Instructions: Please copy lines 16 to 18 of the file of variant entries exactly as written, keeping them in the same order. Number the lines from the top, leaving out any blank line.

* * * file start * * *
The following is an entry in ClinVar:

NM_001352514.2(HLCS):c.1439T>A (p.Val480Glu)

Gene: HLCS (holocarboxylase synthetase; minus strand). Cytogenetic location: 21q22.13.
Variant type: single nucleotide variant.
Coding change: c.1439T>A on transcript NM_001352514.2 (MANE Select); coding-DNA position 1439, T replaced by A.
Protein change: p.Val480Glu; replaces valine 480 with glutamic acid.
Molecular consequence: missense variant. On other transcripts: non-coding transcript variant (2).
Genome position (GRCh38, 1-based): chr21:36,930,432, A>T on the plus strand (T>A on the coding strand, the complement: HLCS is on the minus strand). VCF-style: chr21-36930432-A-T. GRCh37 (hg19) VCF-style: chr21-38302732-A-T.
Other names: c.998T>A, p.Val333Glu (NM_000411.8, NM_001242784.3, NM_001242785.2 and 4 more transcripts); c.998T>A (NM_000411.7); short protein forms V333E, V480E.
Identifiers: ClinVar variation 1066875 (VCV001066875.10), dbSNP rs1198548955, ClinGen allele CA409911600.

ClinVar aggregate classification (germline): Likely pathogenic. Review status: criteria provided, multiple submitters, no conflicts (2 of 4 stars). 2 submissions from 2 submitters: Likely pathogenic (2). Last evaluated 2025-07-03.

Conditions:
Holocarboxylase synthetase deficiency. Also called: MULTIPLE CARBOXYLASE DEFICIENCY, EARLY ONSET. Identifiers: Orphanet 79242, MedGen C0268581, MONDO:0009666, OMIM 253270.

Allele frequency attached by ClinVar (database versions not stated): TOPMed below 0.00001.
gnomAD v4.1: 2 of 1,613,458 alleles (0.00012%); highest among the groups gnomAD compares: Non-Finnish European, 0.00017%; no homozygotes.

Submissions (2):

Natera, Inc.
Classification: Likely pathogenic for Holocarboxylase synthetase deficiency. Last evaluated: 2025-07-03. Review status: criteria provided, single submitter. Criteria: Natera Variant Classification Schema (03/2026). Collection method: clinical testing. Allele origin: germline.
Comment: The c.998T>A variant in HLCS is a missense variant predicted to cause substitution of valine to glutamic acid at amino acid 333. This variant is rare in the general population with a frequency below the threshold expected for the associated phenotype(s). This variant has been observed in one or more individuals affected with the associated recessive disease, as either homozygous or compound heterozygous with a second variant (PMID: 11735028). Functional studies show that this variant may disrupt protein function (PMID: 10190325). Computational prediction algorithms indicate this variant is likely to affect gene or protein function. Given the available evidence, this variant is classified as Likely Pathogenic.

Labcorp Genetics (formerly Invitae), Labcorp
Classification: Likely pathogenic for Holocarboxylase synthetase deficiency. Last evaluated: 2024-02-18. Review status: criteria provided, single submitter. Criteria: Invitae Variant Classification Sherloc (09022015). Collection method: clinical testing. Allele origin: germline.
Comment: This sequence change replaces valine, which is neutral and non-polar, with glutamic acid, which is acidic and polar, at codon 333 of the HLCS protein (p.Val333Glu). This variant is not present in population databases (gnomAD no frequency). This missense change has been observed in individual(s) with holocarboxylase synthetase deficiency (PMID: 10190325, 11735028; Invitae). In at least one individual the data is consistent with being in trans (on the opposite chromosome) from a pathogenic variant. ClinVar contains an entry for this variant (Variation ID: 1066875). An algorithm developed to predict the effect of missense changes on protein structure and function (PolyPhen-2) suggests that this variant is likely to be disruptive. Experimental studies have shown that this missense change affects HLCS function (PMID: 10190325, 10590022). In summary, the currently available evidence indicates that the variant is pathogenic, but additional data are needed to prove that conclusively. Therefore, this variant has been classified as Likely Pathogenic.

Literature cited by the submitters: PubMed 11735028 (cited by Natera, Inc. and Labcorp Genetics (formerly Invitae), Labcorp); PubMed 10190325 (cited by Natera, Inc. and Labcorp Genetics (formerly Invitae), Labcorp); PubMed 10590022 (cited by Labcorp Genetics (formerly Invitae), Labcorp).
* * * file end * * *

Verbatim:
Submissions (2):

Natera, Inc.
Classification: Likely pathogenic for Holocarboxylase synthetase deficiency. Last evaluated: 2025-07-03. Review status: criteria provided, single submitter. Criteria: Natera Variant Classification Schema (03/2026). Collection method: clinical testing. Allele origin: germline.